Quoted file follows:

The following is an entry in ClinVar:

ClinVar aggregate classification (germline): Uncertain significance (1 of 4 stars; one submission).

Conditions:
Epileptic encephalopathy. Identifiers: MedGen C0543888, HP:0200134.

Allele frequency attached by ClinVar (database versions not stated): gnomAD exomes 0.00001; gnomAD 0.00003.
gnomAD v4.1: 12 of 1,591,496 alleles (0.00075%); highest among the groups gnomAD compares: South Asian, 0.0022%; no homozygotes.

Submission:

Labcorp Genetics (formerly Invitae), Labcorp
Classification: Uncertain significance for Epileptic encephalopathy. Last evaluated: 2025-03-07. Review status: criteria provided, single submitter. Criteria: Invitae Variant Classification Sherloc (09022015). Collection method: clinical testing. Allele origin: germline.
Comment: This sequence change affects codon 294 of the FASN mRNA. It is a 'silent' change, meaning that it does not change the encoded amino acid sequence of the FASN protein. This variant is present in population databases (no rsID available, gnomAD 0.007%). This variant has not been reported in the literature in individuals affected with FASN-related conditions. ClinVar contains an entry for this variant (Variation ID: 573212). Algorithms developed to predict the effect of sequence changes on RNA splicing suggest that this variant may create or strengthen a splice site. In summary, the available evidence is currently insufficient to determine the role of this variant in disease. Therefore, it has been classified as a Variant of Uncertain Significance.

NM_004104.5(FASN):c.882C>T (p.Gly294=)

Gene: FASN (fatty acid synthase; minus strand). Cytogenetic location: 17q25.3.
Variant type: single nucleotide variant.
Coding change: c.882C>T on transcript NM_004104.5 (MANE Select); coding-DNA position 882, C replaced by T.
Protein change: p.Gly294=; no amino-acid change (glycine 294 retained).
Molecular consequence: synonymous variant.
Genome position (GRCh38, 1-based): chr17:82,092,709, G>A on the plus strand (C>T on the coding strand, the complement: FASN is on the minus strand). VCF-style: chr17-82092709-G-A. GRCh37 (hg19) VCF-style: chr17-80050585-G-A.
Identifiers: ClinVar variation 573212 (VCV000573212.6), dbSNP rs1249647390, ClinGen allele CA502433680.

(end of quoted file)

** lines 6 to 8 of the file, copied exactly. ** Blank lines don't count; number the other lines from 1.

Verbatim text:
gnomAD v4.1: 12 of 1,591,496 alleles (0.00075%); highest among the groups gnomAD compares: South Asian, 0.0022%; no homozygotes.

Submission:

Labcorp Genetics (formerly Invitae), Labcorp